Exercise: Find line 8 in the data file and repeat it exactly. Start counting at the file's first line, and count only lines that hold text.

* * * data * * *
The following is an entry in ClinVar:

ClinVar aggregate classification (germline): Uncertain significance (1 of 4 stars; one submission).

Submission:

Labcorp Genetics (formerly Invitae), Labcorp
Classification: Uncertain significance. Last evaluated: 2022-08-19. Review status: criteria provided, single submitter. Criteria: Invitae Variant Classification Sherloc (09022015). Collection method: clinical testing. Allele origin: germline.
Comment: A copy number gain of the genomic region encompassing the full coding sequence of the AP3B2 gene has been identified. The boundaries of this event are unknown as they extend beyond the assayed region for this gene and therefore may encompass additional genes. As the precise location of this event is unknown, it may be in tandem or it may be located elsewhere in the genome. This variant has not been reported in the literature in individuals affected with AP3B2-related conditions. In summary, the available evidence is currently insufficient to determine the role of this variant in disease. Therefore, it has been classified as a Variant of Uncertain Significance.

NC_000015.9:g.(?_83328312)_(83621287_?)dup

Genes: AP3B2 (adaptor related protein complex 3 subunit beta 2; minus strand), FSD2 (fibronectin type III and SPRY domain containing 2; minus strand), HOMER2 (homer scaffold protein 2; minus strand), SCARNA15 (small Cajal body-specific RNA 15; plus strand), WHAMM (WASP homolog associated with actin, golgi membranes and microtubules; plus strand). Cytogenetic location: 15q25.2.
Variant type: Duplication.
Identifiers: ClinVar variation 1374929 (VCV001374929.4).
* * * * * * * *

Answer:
Genes: AP3B2 (adaptor related protein complex 3 subunit beta 2; minus strand), FSD2 (fibronectin type III and SPRY domain containing 2; minus strand), HOMER2 (homer scaffold protein 2; minus strand), SCARNA15 (small Cajal body-specific RNA 15; plus strand), WHAMM (WASP homolog associated with actin, golgi membranes and microtubules; plus strand). Cytogenetic location: 15q25.2.